These days, Easter is fraught with discomfort, doubt, and growing disillusionment with the idea that God killed Jesus to satisfy God’s own wrath on us (an interpretation of Easter called “penal substitutionary atonement”). The questions come harder and faster at this time of year than any other. And because I am not caught up in a frenzy of emotion – grief on Good Friday and joy on Easter Sunday, I’m haunted by guilt, too.
So much for Internet fasting and soul-searching during Holy Week. The emails and private messages began pouring in almost immediately. I didn’t expect my one little link and profile picture to capture so much attention in the flood of angry posts that day. I was wrong. All day, my phone buzzed and my heart ached as I watched the people of God debating laws and creating slippery slopes and toppling straw men and prophesying dire consequences for this thing or that thing.
Once again, I didn’t know what to say. I don’t want to argue these things. At several points I asked myself what compels me to make such public statements. Why do I do this to myself?
But then other messages reached my inbox, messages from friends who needed a safe person to confide in. And I wondered, how many of the loud and angry received messages like this? Who do I choose when I need to confess something and ask for help? Jesus-followers should be the safest people on earth, yet they are often the ones I hide from the most. They are some of the ones with whom I’m most afraid to be me.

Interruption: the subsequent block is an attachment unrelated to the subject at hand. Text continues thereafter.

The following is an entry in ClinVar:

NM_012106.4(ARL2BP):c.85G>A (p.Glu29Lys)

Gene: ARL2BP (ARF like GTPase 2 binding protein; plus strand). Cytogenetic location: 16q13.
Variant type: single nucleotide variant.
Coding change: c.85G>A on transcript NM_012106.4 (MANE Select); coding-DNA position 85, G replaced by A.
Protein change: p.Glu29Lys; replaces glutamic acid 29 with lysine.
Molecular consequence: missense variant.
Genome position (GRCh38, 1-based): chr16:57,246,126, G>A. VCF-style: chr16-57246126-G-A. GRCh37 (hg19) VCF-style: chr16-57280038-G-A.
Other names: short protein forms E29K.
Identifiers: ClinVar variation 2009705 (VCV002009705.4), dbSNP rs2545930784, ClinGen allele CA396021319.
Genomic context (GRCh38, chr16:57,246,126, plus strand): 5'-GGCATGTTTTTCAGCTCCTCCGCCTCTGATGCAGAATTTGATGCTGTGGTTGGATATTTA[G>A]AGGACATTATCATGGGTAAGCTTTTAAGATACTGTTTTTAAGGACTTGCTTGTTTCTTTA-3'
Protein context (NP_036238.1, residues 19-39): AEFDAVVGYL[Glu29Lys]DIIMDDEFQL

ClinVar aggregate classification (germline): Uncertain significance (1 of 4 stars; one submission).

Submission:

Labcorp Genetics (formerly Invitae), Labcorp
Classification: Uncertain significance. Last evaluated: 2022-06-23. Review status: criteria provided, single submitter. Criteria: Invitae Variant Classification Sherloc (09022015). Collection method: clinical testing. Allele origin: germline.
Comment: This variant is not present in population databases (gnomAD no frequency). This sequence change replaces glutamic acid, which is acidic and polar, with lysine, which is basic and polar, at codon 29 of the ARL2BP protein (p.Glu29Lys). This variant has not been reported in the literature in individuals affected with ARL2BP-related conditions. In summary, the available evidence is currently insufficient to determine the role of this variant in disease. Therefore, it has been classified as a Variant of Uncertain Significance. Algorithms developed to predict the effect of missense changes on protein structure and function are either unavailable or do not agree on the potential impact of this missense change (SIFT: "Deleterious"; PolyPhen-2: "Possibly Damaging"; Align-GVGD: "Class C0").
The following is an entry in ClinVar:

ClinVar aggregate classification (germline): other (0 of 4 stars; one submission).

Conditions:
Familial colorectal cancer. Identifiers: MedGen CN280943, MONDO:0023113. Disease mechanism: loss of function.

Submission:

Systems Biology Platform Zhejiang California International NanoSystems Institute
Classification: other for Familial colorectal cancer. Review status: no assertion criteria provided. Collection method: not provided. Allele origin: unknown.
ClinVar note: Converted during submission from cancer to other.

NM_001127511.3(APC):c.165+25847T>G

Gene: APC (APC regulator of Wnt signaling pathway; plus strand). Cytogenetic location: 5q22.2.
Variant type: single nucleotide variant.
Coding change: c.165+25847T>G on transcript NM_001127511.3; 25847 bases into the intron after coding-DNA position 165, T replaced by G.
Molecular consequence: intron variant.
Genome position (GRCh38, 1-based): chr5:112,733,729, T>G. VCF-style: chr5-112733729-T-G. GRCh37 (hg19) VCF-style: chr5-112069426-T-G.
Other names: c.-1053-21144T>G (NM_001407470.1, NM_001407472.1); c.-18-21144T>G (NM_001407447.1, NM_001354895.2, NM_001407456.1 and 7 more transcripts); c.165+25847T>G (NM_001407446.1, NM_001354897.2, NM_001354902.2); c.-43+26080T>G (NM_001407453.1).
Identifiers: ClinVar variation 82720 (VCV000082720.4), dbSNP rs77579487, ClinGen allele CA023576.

The soul-work I need to do is slowly getting done, in spite of myself. I stumbled across some posts and videos on vulnerability, gratitude, and joy. One friend sends daily prayers that move me to tears. Another shared a story about the kind of undeniable personal transformation only God can do. A writer sent an entire book about Christians being misunderstood, judged, and rejected by other Christians the same way Jesus was and reminding me that in the midst of my own weakness and failures, that’s when God does amazing things.
Then I found a story Rob Bell shared in his new book “What We Talk About When We Talk About God,” about how a visit to an AA meeting changed his life.
Our need to control how others see us is like a god we’ve been bowing down to for so long we don’t even realize it. But in an AA meeting, no one has energy left for that sort of thing. You come face-to-face with yourself as you truly are.
And now here’s the twist,
The unexpected truth about admitting that takes us back to the counterintuitive power of gospel:
When you come to the end of yourself, you are at that exact moment in the kind of place where you can fully experience the God who is for you.
So many pieces, falling into place…. I need to come to the end of myself, even though it is terrifying and embarrassing. I need to help make safe places where others can do the same.
And that’s when I finally realized why I say the things I say and post the things I post. We all need a person we can trust to sit with us and hear our story, to ache with us, and to who we are underneath all the ways we’ve screwed up. We need a person to wrap their arms around us and whisper in our ear that God loves us just the way we are, and that they do too. This is my call: to be that safe person, that maker of safe places.